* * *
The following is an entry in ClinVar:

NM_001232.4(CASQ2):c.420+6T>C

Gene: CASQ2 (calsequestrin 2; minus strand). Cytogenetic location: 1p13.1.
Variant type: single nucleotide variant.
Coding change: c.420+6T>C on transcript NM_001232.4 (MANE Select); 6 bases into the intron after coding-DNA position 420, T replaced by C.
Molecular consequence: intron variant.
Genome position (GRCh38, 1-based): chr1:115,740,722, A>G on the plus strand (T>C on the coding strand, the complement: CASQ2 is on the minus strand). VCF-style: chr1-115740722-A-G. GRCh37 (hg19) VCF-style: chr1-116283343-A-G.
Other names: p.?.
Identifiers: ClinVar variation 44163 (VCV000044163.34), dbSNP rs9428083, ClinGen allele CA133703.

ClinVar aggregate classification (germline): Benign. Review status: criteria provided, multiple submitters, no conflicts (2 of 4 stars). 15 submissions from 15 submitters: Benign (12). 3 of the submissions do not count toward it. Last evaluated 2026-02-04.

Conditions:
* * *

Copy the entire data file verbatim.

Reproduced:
The following is an entry in ClinVar:

NM_001232.4(CASQ2):c.420+6T>C

Gene: CASQ2 (calsequestrin 2; minus strand). Cytogenetic location: 1p13.1.
Variant type: single nucleotide variant.
Coding change: c.420+6T>C on transcript NM_001232.4 (MANE Select); 6 bases into the intron after coding-DNA position 420, T replaced by C.
Molecular consequence: intron variant.
Genome position (GRCh38, 1-based): chr1:115,740,722, A>G on the plus strand (T>C on the coding strand, the complement: CASQ2 is on the minus strand). VCF-style: chr1-115740722-A-G. GRCh37 (hg19) VCF-style: chr1-116283343-A-G.
Other names: p.?.
Identifiers: ClinVar variation 44163 (VCV000044163.34), dbSNP rs9428083, ClinGen allele CA133703.

ClinVar aggregate classification (germline): Benign. Review status: criteria provided, multiple submitters, no conflicts (2 of 4 stars). 15 submissions from 15 submitters: Benign (12). 3 of the submissions do not count toward it. Last evaluated 2026-02-04.

Conditions: